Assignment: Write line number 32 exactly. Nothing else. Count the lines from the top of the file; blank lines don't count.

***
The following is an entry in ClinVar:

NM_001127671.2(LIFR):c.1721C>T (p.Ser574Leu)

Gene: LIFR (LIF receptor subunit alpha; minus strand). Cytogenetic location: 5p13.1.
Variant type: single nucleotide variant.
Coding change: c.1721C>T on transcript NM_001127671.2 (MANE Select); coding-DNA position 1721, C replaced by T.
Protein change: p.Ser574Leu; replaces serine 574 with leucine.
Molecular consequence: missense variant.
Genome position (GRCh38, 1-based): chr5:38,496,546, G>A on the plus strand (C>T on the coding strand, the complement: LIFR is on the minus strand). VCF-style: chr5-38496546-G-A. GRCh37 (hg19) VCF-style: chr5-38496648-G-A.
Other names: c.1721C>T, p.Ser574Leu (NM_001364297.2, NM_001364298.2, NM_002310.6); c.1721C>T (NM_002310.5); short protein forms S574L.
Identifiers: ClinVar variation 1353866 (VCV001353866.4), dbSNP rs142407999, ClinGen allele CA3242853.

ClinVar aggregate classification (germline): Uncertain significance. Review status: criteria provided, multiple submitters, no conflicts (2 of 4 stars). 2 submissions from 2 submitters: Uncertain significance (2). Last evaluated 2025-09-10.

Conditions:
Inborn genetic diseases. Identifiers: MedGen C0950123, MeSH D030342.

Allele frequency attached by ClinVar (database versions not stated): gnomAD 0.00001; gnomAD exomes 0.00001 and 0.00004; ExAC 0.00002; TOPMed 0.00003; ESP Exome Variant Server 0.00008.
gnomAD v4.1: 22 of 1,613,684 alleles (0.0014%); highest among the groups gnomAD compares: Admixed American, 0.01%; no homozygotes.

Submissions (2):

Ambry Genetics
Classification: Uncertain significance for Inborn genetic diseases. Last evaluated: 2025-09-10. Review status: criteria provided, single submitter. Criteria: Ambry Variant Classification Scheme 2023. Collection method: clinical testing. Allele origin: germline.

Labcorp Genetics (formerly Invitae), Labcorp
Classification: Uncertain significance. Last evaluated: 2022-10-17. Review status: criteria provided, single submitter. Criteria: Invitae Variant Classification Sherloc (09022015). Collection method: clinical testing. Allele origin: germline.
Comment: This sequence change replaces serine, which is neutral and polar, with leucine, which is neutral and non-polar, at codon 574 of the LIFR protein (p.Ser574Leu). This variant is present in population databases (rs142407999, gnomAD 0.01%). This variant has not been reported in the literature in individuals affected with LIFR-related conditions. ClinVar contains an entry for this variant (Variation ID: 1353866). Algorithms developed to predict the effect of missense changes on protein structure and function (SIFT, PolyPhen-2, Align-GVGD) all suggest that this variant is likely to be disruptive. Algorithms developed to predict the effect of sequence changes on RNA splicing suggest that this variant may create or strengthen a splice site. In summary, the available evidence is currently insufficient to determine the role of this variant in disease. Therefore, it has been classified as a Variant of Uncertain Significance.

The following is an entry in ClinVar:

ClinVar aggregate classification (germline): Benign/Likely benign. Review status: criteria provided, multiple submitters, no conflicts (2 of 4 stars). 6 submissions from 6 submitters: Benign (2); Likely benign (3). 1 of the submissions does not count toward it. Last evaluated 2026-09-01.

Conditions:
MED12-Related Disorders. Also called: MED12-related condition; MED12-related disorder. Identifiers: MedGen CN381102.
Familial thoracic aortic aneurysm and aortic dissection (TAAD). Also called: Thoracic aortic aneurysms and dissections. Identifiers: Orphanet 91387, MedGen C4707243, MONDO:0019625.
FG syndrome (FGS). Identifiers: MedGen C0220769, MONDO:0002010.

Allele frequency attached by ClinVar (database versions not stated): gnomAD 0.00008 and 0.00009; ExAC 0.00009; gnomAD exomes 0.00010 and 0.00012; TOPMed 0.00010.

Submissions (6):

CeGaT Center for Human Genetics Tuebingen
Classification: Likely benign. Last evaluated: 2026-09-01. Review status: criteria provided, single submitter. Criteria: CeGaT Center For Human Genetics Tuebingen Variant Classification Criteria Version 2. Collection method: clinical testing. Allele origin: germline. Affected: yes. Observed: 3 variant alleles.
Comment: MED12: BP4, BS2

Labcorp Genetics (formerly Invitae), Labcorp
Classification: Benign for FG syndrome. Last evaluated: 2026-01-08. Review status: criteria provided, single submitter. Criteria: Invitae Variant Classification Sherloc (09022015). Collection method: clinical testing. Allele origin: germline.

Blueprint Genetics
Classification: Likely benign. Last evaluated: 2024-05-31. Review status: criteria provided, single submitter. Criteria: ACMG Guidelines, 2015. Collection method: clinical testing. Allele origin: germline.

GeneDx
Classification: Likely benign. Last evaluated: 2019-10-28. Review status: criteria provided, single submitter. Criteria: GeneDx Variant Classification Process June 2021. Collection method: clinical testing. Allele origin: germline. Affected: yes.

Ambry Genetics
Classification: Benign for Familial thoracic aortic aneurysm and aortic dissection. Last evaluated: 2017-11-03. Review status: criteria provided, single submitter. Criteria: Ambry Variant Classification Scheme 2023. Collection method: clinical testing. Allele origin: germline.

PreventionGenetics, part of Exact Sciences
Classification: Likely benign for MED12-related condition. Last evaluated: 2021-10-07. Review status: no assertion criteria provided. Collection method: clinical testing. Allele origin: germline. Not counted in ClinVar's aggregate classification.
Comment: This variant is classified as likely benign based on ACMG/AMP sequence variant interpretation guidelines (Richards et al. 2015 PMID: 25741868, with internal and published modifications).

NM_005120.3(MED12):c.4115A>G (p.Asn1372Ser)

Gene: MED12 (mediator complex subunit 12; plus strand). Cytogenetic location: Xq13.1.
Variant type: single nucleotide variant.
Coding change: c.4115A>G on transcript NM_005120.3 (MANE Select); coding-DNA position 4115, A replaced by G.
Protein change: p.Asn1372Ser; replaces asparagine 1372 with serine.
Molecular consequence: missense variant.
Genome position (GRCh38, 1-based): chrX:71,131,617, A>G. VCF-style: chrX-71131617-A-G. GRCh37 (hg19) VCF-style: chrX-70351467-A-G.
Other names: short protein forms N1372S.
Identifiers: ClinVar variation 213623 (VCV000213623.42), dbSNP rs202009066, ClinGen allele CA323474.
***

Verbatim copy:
Comment: MED12: BP4, BS2